Airlines operating in the UK have not faced a single fine for breaking consumer law on refunds, delays or cancellations since 2003, consumer organisation Which? has revealed.
Over the same period, the Civil Aviation Authority (CAA) has only used its powers to apply to the courts for an enforcement order – a court order effectively ordering an airline to comply with the law – once.
The regulator was granted the relevant regulatory powers to seek enforcement orders and gain undertakings from airlines in 2003.
However, despite having responsibility for enforcing consumer rights laws on airline cancellations, delays and refunds, the CAA cannot directly fine airlines.
Which? is now calling for the aviation regulator to urgently be given powers to fine airlines, after nearly six months of blatant disregard of the law on refunds for cancelled flights during the pandemic.
Rory Boland, editor of Which? Travel, said: “Without the ability to issue fines or take swift action against airlines, the Civil Aviation Authority has struggled to effectively stand up for the passengers it is there to protect.
“Several airlines already know this, and there’s a real risk some have felt empowered to break the law as a result – and without the threat of penalties, they may continue to do so.”
Which? understands that only one application for an enforcement order has been made by the regulator since 2003.
This was against Ryanair in 2018, for refusing to compensate passengers for delays caused by planned industrial action by its staff during the peak of the summer holidays.
Two years on, the case has yet to be heard and may not be heard until 2022, and during this time the airline can continue to refuse to compensate consumers without penalty.
The CAA has previously said that its enforcement powers are not well suited to swift action, and that it can take a considerable period of time for a case to come before the courts.
Rather than going through the lengthy process of using these powers, the regulator has historically relied on ‘undertakings’ from airlines to stop them breaking consumer rights laws, which have previously proven useful.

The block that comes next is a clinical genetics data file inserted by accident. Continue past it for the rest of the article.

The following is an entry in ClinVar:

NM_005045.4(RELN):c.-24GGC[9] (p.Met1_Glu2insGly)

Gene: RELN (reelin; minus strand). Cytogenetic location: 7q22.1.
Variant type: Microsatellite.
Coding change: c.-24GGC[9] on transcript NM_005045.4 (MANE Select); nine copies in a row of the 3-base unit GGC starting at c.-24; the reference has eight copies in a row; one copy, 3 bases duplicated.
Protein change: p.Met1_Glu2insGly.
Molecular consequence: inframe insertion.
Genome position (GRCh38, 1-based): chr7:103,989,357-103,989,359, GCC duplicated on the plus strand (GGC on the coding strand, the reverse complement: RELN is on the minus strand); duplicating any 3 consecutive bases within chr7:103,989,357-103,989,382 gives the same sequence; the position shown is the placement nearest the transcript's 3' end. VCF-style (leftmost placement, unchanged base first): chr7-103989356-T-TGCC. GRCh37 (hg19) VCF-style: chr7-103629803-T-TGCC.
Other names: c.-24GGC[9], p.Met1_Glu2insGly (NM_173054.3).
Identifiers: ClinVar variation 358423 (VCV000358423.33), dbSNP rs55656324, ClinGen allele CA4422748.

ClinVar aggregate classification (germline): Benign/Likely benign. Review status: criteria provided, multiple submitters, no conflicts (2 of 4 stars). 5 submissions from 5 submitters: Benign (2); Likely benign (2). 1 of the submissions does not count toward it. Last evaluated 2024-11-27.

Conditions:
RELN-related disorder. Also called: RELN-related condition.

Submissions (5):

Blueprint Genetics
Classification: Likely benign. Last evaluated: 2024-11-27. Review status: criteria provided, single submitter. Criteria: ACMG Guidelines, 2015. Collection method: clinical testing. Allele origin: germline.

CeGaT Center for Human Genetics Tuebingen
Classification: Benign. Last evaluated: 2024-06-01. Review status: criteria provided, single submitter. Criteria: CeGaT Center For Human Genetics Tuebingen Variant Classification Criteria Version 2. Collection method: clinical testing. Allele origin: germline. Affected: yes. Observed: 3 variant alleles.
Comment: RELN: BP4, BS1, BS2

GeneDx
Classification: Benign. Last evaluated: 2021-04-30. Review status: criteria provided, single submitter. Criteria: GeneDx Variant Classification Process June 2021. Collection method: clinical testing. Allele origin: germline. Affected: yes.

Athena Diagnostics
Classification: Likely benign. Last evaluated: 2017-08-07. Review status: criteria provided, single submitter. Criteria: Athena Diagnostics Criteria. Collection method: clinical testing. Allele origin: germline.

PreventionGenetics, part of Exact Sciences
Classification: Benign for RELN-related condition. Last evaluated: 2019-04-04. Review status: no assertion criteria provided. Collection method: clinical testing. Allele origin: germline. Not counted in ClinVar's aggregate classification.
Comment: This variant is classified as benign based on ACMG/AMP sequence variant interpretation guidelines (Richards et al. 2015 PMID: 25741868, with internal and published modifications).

However, these undertakings generally only help to improve future behaviour, rather than applying any penalty for historical breaches of the law.
The CAA has managed to agree 13 undertakings since 2006 in relation to airline cancellations, refunds and delays since the EU introduced the EC 261 Regulation
The CAA cannot fine airlines directly for breaches of consumer law.
In contrast, last year the Financial Conduct Authority, which regulates financial services, issued a total of £392 million in fines.
The consumer champion is concerned that after nearly two decades without any financial penalties for breaking the law on refunds, delays or cancellations, airlines now feel empowered to break the law without fear of sanctions, and that the limited action taken with regards to coronavirus refunds could have set a precedent that risks allowing airlines to continue to treat passengers unfairly.
As part of its campaign to secure refunds for passengers affected by coronavirus cancellations and to reform the travel industry to prevent a failure of passenger protections on this scale from happening again, Which? is calling for the regulator’s enforcement powers to be strengthened and extended.
Boland concluded: “Trust in the travel industry has been battered in recent months, so passengers need a strong regulator they can count on.
“It is clear serious reforms need to be made to the sector – as a first step, the government must take urgent steps to ensure the CAA has the tools it needs to effectively hold airlines to account.”
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